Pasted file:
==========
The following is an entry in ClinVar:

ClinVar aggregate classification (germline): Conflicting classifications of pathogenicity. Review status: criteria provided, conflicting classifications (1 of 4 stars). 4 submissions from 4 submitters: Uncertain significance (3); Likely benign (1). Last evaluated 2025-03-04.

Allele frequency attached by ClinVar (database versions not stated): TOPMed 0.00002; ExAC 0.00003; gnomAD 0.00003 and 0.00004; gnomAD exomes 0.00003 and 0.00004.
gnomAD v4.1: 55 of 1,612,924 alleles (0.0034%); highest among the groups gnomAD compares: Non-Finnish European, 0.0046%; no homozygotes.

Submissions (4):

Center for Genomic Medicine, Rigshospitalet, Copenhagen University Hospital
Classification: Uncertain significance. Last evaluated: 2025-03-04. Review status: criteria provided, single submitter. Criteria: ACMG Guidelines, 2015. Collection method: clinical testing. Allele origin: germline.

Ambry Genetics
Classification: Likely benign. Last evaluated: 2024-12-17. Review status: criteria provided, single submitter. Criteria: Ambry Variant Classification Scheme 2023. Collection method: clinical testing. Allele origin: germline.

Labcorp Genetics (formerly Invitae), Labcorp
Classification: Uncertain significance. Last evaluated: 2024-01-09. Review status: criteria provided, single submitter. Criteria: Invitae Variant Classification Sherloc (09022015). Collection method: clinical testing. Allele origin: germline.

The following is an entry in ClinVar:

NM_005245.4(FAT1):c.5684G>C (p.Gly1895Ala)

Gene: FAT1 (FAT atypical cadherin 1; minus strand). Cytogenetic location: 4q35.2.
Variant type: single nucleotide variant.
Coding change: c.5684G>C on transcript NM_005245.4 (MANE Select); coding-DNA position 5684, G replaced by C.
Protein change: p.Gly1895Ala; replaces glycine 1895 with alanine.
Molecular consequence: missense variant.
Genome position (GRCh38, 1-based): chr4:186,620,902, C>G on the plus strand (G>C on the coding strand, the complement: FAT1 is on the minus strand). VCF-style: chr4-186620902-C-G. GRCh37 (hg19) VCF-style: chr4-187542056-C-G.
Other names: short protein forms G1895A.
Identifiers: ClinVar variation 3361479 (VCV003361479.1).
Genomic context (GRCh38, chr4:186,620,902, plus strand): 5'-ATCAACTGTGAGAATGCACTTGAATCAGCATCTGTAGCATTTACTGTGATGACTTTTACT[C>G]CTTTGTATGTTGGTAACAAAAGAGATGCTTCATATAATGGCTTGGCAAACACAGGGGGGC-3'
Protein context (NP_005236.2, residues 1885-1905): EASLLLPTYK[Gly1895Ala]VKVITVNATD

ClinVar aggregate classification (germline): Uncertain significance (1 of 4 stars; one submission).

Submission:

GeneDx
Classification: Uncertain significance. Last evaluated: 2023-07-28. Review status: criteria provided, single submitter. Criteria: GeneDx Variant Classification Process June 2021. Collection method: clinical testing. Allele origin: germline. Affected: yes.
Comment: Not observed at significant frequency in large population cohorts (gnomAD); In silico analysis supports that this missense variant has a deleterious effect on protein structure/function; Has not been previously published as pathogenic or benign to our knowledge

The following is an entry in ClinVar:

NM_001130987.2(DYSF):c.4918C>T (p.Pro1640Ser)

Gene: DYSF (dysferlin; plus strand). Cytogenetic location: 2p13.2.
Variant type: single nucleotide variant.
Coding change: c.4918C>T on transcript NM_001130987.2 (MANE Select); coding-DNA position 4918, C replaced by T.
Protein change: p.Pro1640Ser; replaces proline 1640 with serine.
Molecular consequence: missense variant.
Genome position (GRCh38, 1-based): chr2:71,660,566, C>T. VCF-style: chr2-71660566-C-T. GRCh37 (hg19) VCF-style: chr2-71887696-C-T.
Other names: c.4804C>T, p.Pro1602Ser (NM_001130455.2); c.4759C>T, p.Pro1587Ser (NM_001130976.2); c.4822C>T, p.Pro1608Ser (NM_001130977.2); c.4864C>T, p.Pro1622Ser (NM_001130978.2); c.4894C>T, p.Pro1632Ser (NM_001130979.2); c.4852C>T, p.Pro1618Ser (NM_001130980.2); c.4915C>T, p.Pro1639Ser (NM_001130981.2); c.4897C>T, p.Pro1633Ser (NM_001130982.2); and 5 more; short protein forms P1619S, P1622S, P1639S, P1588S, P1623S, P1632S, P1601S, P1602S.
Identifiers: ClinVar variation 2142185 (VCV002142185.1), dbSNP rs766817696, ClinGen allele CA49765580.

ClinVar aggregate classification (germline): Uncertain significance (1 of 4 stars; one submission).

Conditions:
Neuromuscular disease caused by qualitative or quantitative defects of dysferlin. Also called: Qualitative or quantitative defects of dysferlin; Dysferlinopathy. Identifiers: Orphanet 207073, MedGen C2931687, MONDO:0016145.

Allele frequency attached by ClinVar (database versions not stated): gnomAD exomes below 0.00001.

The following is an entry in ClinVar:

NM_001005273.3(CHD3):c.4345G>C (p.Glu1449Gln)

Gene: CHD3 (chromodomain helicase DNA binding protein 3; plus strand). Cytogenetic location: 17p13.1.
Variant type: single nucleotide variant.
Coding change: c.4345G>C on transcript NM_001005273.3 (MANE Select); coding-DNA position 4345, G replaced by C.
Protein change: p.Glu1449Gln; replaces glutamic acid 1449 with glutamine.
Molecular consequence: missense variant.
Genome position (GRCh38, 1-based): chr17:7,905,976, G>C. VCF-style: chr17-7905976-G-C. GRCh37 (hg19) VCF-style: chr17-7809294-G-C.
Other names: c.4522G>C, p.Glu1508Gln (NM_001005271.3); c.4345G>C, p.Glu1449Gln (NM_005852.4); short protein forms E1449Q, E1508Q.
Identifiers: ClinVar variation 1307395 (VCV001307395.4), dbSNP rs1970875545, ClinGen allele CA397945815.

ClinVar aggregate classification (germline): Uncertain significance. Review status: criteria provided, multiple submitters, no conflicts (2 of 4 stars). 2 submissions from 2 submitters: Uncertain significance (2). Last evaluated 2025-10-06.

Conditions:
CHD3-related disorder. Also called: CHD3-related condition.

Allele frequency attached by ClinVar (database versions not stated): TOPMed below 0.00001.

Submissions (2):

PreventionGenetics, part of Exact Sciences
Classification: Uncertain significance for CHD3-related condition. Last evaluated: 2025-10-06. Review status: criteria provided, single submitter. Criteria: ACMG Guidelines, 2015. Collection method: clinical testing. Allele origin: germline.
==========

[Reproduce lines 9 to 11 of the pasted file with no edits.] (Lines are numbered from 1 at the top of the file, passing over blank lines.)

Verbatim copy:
Classification: Likely benign. Last evaluated: 2024-12-17. Review status: criteria provided, single submitter. Criteria: Ambry Variant Classification Scheme 2023. Collection method: clinical testing. Allele origin: germline.

Labcorp Genetics (formerly Invitae), Labcorp
Classification: Uncertain significance. Last evaluated: 2024-01-09. Review status: criteria provided, single submitter. Criteria: Invitae Variant Classification Sherloc (09022015). Collection method: clinical testing. Allele origin: germline.